Watch it now on Amazon Prime.

Dreamworks Pictures / Courtesy Everett Collection

4.Arrival (2016)

Amy Adams putting on an orange hazmat suit

It is still difficult for me to think of Arrival without thinking of Amy Adams’ egregious Oscar snub for the role. Should have won the category, but wasn’t even nominated. But I’m getting sidetracked. This Best Picture nominee directed by Denis Villeneuve (whose Dune comes out this fall) focuses on a linguist (Adams) who is asked to help communicate with aliens, using their inkblot language, when giant spaceships touch down on Earth. The grounded sci-fi film is exquisitely shot and features an entrancing score. This is also the film that gave us the classic Amy Adams–with–a–whiteboard meme.

Watch it now on Amazon Prime.

Jan Thijs / Paramount Pictures / Courtesy Everett Collection

5.*Big Fish (2003)

Ewan McGregor walking in the woods with a key around his neck

There are very few American directors with a style as instantly recognizable as Tim Burton, whose zany gothic fantasies include Beetlejuice, Edward Scissorhands, and Alice in Wonderland. At home within this lineup is the fantastical Big Fish, which follows Will Bloom (Billy Crudup) and his dying father (played by Albert Finney and Ewan McGregor, depending on the time) as the former tries to untangle fact from fiction in the latter’s life story. The past is created through a series of colorful vignettes as witches, giants, and werewolves wander through the old man’s tales. A raucous cast including Helena Bonham Carter, Danny DeVito, and Steve Buscemi brings the story to life, and the ending is magical.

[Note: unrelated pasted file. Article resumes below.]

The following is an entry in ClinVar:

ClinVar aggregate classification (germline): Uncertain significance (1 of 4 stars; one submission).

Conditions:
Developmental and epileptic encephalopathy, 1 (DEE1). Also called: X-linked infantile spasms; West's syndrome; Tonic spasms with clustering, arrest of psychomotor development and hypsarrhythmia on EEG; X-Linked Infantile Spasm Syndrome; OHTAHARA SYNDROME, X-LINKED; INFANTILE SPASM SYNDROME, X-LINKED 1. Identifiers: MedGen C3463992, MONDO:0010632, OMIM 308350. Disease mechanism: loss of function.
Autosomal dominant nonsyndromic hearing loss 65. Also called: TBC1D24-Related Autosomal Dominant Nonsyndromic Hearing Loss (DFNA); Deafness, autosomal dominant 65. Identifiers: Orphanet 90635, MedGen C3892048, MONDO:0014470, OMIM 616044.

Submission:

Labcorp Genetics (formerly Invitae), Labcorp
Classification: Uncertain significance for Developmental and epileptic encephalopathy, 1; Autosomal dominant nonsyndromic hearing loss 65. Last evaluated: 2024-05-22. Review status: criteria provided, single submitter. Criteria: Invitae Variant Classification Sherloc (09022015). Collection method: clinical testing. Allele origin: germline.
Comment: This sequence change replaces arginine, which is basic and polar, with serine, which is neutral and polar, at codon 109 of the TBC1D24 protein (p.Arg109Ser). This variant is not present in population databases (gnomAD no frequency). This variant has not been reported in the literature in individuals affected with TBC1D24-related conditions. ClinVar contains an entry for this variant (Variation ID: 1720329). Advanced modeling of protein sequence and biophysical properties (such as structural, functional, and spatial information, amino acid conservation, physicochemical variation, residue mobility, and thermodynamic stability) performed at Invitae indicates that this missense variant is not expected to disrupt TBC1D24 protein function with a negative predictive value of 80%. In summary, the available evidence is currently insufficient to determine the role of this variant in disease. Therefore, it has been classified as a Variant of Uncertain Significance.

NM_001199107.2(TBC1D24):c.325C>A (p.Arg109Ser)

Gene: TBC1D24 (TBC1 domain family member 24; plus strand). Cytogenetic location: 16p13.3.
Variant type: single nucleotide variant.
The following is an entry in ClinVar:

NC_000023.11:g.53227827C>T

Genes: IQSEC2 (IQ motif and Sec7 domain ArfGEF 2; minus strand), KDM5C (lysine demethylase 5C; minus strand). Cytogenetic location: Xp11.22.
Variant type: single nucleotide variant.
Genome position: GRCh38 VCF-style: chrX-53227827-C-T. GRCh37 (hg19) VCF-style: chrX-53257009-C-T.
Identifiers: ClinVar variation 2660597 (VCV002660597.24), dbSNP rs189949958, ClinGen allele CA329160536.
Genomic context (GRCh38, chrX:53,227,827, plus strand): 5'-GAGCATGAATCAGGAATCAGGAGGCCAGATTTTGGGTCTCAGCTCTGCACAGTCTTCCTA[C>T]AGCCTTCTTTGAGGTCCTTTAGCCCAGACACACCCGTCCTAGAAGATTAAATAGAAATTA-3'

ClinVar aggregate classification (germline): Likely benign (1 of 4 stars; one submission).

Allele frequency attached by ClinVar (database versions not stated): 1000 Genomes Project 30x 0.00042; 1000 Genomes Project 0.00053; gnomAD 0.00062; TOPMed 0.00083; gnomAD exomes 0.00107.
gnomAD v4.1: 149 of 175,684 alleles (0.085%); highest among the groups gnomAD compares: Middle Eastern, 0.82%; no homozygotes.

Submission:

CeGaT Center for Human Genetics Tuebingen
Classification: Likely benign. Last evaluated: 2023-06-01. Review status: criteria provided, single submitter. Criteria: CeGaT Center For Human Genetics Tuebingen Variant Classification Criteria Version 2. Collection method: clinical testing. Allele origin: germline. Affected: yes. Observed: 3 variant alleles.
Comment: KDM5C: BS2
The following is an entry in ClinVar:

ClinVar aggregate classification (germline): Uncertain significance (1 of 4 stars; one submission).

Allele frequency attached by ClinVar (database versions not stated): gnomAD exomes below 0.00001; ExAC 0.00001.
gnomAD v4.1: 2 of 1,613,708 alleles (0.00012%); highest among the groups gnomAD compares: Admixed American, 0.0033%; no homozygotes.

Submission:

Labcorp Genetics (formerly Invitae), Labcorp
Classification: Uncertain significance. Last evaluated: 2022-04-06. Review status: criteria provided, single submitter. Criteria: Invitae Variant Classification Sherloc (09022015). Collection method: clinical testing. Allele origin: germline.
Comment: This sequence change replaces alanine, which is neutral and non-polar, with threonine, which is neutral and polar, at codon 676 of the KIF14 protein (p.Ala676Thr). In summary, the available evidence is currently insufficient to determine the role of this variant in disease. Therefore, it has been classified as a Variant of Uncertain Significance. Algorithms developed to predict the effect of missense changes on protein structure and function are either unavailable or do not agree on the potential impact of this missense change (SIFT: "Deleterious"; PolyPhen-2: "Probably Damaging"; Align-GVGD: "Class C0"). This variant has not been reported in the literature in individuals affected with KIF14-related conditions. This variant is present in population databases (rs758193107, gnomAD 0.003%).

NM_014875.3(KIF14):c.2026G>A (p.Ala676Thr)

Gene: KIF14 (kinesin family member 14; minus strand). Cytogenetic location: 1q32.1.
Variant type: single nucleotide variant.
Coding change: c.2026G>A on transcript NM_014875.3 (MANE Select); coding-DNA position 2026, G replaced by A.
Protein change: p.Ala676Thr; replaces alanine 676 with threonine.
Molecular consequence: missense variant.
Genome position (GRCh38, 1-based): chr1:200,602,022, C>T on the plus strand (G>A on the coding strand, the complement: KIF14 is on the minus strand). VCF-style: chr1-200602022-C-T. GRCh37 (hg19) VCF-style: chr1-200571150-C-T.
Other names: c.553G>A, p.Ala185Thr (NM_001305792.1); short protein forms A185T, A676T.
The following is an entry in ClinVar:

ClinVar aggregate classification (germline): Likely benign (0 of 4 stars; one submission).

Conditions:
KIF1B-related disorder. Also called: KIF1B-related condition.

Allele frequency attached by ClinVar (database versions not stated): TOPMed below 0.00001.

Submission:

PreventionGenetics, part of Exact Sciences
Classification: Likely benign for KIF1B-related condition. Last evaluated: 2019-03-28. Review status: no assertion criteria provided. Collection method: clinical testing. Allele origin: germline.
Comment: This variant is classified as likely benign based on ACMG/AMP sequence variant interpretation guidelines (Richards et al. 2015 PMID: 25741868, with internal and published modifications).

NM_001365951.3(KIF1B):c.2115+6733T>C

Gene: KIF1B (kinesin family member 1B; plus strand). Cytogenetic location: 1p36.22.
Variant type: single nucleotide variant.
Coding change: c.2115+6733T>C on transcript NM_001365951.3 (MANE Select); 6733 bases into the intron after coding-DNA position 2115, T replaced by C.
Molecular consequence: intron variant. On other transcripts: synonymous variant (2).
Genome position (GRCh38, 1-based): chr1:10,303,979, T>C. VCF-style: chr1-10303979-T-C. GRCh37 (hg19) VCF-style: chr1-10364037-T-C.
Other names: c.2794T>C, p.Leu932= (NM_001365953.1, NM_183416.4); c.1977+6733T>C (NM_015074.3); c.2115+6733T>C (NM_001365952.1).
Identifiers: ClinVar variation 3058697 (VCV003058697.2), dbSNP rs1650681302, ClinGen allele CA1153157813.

Watch it now on Amazon Prime.

Columbia Pictures / Courtesy Everett Collection

6.The Big Sick (2017)

Kumail Nanjiana and Zoe Kazan talk

So let’s say you dated a girl for five months and then she broke up with you. And then she went to the hospital and was put into a coma. And then her parents came and they knew you broke up. And then you just had to sit with them awkwardly in the waiting room because you did still care about the girl. Thus is the premise of The Big Sick and also the real-life events surrounding the romance of the film's writers, Emily V. Gordon and Kumail Nanjiani (who is also the star). One of the best romantic comedies of the past decade, this film also examines interracial dating in a smart, nuanced way and is stacked with your comedy faves, including Holly Hunter, Ray Romano, and Bo Burnham (whose recent comedy special, Inside, is a masterpiece). Now is also a great time to watch The Big Sick, as ripped Kumail will be in Marvel’s Eternals this fall.

Watch it now on Amazon Prime.

Lionsgate / Courtesy Everett Collection

7.Bottle Shock (2008)

Alan Rickman looks at a mason jar full of wine while Chris Pine looks on

Once upon a time, I was home for the summer from college and rented this film from the library because I love Alan Rickman (Harry Potter, Robin Hood: Prince of Thieves, Sense and Sensibility...I could go on). I found the movie captivating and demanded the DVD for Christmas. Rickman stars as a snobbish connoisseur of French wine who decides to throw a competition between the lauded French wineries and the looked-down-upon Californian upstarts (the leads of which are Bill Pullman and Chris Pine). Rickman is an absolute delight, and I (someone who buys $4 watermelon rosé from Trader Joe's) was mesmerized by the true story that put Napa Valley on the map in the ’70s. Perhaps uncork a bottle of wine and settle in for the evening?